IU Basketball Recruiting: Hoosiers Involved Early With Next Emerging Star From Brooks Family

— By Matt Amstutz and Mike Schumann

Young Darrion is the latest emerging basketball talent from the well-known Fort Wayne area Brooks family.

His father, Keion Sr., starred at Wright State, and Indiana fans will remember older brother Keion Jr., who will be the top returning player at Kentucky next season.

Darrion just finished his freshman season at New Haven High School where the Bulldogs went 16-8 overall and 6-1 in conference.

New Haven’s season was cut short after winning the sectional championship against recent Illinois commit Luke Goode and Homestead. In that postseason game New Haven avenged an earlier loss and upset the Spartans.

Darrion found himself with the task of guarding Goode on several occasions, and he was impressed.

“Goode just needs a little space to make the defender pay,” Darrion said.

Brooks and his Bulldogs were locked in defensively and up to the challenge as New Haven took down Homestead and secured just its third sectional title in the past 25 years.

After playing against him twice last season, Darrion says that Goode was the best player he faced during his brief high school career.

It seems like a foregone conclusion that someone will be saying that about Brooks in a couple years.

Darrion finished his freshman season averaging 5 points, 2.5 rebounds, 1 assist, .5 steals, and 1 block per game.

At 6-foot-5 and playing both shooting guard and small forward, Darrion compares his game to Brandon Ingram of the New Orleans Pelicans.

Brooks puts an emphasis on the defensive side of the floor and is particularly skilled at blocking shots for a freshman.

“I think that both my length and my timing are what make me such a good shot blocker,” Darrion said.

Defense is so important to the younger Brooks that he usually selects the Clippers when he plays NBA 2K because “he likes how well they play on the defensive end.”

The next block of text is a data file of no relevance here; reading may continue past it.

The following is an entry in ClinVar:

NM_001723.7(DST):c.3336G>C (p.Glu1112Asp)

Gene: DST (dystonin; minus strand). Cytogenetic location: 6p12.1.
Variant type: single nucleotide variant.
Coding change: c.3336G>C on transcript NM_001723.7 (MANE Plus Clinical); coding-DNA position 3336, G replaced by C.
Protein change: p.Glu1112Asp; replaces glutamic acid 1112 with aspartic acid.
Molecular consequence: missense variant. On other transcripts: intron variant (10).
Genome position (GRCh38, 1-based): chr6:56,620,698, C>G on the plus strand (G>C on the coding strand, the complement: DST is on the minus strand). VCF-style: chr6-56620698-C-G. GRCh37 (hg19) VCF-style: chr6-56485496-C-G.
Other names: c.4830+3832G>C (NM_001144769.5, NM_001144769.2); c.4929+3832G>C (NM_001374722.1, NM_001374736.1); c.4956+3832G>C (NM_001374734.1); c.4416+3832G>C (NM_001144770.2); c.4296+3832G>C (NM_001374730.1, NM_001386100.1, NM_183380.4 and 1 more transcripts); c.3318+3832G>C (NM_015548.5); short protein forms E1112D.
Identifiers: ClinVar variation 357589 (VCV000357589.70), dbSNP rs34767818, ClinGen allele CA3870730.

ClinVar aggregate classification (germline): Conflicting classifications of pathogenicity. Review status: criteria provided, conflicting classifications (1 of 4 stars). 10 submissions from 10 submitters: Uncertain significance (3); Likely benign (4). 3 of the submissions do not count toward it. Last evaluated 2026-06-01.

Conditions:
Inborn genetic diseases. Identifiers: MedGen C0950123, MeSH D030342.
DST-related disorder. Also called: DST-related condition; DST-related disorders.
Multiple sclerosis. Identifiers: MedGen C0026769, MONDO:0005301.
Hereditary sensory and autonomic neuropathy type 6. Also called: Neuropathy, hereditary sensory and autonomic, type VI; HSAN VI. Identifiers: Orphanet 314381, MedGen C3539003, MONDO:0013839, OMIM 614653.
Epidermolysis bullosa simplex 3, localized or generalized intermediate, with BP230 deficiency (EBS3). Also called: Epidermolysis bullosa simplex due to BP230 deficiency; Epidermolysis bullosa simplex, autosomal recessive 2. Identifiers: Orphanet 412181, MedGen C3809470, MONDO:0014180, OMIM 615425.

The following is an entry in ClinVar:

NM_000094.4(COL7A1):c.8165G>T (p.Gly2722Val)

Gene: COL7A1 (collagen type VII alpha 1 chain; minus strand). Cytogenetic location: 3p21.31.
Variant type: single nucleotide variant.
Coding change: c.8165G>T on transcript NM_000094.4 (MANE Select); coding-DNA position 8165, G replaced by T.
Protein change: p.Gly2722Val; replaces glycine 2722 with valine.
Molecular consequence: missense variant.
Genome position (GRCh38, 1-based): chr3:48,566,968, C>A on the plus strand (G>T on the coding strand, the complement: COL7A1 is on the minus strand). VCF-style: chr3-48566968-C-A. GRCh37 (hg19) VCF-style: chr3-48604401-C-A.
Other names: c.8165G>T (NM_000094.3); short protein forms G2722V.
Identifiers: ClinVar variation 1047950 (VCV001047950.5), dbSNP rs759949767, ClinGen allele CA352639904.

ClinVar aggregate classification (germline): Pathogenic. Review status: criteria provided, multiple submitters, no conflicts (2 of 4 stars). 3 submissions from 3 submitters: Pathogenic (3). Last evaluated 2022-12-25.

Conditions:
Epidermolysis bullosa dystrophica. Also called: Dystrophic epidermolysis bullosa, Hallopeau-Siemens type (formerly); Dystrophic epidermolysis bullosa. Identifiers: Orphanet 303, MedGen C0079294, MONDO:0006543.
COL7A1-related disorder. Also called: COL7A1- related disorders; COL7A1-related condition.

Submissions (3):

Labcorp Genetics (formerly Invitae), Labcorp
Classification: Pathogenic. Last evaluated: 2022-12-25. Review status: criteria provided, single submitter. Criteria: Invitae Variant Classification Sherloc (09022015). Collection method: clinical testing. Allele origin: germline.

With school having moved to e-learning and stay at home orders in effect, Darrion has had to adjust to the current health crisis. He still has hope that the summer AAU season will be played. Last season he played for the Indy Heat, but currently has not committed to a team.

Brooks’ daily schedule now includes waking up and completing school assignments, spending time working out at his uncle’s gym, and then booting up NBA 2K.

But his focus remains on his academics and his basketball skills. Darrion says that he wants to “go somewhere big” so he knows he needs to focus on his schoolwork.

When asked what his favorite schools are, Darrion named Syracuse, IU, Purdue, Kentucky, and Michigan in no particular order of significance.

Michigan State and Indiana are two of the first schools to contact the Brooks family. Darrion said that there was already a natural relationship with Archie Miller and the IU staff since they recruited his brother over a long period of time.

Due to that relationship, his family has a healthy respect for IU, the campus, and its basketball staff.

“I liked Indiana a lot, I would definitely like to go back again to visit,” Darrion said.

Only time will tell if Darrion ends up with any “big school” offers.  At the moment his focus remains on working on his skills. At his uncle’s gym he spends countless hours working out with his father and his oldest brother Darius.

While he says his biggest strength right now is his three-point shot, the focus of Darrion’s most recent gym time has been improving his ball handling and explosiveness.

Brooks’ first dunk was a two-handed throw down at age 14. Now 15, his current favorite dunk is a “two-handed backscratcher.”

He likes the dunks, but Brooks says that one of his biggest strengths “is my basketball IQ.”

Giving a glimpse into that on-the-court savvy, Darrion states that to beat his brother Keion Jr. in a one-on-one game – all he must do is “pump fake” him out of his shoes.

Down one with five seconds to go, Darrion says his game winning move would be a “crossover, side-step, into a jump shot.”

And he is confident about the outcome.

“Nothing but net.”

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